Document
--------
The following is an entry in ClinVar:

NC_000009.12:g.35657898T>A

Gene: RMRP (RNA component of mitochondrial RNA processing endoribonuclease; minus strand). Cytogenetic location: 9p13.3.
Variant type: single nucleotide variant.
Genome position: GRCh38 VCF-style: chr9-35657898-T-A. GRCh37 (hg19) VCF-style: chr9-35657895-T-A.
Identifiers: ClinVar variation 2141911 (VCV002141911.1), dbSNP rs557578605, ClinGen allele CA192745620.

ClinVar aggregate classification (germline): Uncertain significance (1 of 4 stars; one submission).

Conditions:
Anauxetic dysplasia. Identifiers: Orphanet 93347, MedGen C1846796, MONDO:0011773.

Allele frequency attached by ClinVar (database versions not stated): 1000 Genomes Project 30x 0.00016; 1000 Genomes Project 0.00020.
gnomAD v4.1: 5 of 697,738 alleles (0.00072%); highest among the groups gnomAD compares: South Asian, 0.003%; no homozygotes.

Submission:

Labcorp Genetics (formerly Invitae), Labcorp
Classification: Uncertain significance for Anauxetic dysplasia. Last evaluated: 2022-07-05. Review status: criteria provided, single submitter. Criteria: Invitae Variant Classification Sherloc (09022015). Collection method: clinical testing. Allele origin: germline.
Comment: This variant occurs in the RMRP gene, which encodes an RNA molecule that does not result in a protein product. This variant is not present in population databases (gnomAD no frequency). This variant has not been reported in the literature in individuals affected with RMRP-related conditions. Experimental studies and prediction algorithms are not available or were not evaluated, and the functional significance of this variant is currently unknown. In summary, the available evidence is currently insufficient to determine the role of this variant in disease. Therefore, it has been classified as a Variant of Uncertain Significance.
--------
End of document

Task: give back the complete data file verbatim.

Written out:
The following is an entry in ClinVar:

NC_000009.12:g.35657898T>A

Gene: RMRP (RNA component of mitochondrial RNA processing endoribonuclease; minus strand). Cytogenetic location: 9p13.3.
Variant type: single nucleotide variant.
Genome position: GRCh38 VCF-style: chr9-35657898-T-A. GRCh37 (hg19) VCF-style: chr9-35657895-T-A.
Identifiers: ClinVar variation 2141911 (VCV002141911.1), dbSNP rs557578605, ClinGen allele CA192745620.

ClinVar aggregate classification (germline): Uncertain significance (1 of 4 stars; one submission).

Conditions:
Anauxetic dysplasia. Identifiers: Orphanet 93347, MedGen C1846796, MONDO:0011773.

Allele frequency attached by ClinVar (database versions not stated): 1000 Genomes Project 30x 0.00016; 1000 Genomes Project 0.00020.
gnomAD v4.1: 5 of 697,738 alleles (0.00072%); highest among the groups gnomAD compares: South Asian, 0.003%; no homozygotes.

Submission:

Labcorp Genetics (formerly Invitae), Labcorp
Classification: Uncertain significance for Anauxetic dysplasia. Last evaluated: 2022-07-05. Review status: criteria provided, single submitter. Criteria: Invitae Variant Classification Sherloc (09022015). Collection method: clinical testing. Allele origin: germline.
Comment: This variant occurs in the RMRP gene, which encodes an RNA molecule that does not result in a protein product. This variant is not present in population databases (gnomAD no frequency). This variant has not been reported in the literature in individuals affected with RMRP-related conditions. Experimental studies and prediction algorithms are not available or were not evaluated, and the functional significance of this variant is currently unknown. In summary, the available evidence is currently insufficient to determine the role of this variant in disease. Therefore, it has been classified as a Variant of Uncertain Significance.